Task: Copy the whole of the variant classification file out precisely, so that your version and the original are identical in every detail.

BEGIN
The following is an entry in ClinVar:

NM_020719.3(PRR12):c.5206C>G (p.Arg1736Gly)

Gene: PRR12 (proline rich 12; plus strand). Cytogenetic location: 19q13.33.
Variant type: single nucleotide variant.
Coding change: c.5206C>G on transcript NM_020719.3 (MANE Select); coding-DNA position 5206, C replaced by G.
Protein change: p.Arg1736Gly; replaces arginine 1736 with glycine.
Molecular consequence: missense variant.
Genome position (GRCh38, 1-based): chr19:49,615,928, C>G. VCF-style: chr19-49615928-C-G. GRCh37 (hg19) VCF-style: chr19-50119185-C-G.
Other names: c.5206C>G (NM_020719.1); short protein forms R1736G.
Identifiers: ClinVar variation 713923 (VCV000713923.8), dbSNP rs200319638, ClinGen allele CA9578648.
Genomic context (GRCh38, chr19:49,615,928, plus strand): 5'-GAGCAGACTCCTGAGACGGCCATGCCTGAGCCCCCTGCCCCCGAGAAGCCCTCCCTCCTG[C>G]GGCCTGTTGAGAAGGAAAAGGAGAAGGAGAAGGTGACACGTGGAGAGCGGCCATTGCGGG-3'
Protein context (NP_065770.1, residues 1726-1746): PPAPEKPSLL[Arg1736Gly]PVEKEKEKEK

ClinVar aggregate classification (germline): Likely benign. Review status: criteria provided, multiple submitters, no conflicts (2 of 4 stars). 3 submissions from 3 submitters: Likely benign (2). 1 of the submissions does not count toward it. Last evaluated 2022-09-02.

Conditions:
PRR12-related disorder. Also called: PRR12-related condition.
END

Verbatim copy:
The following is an entry in ClinVar:

NM_020719.3(PRR12):c.5206C>G (p.Arg1736Gly)

Gene: PRR12 (proline rich 12; plus strand). Cytogenetic location: 19q13.33.
Variant type: single nucleotide variant.
Coding change: c.5206C>G on transcript NM_020719.3 (MANE Select); coding-DNA position 5206, C replaced by G.
Protein change: p.Arg1736Gly; replaces arginine 1736 with glycine.
Molecular consequence: missense variant.
Genome position (GRCh38, 1-based): chr19:49,615,928, C>G. VCF-style: chr19-49615928-C-G. GRCh37 (hg19) VCF-style: chr19-50119185-C-G.
Other names: c.5206C>G (NM_020719.1); short protein forms R1736G.
Identifiers: ClinVar variation 713923 (VCV000713923.8), dbSNP rs200319638, ClinGen allele CA9578648.
Genomic context (GRCh38, chr19:49,615,928, plus strand): 5'-GAGCAGACTCCTGAGACGGCCATGCCTGAGCCCCCTGCCCCCGAGAAGCCCTCCCTCCTG[C>G]GGCCTGTTGAGAAGGAAAAGGAGAAGGAGAAGGTGACACGTGGAGAGCGGCCATTGCGGG-3'
Protein context (NP_065770.1, residues 1726-1746): PPAPEKPSLL[Arg1736Gly]PVEKEKEKEK

ClinVar aggregate classification (germline): Likely benign. Review status: criteria provided, multiple submitters, no conflicts (2 of 4 stars). 3 submissions from 3 submitters: Likely benign (2). 1 of the submissions does not count toward it. Last evaluated 2022-09-02.

Conditions:
PRR12-related disorder. Also called: PRR12-related condition.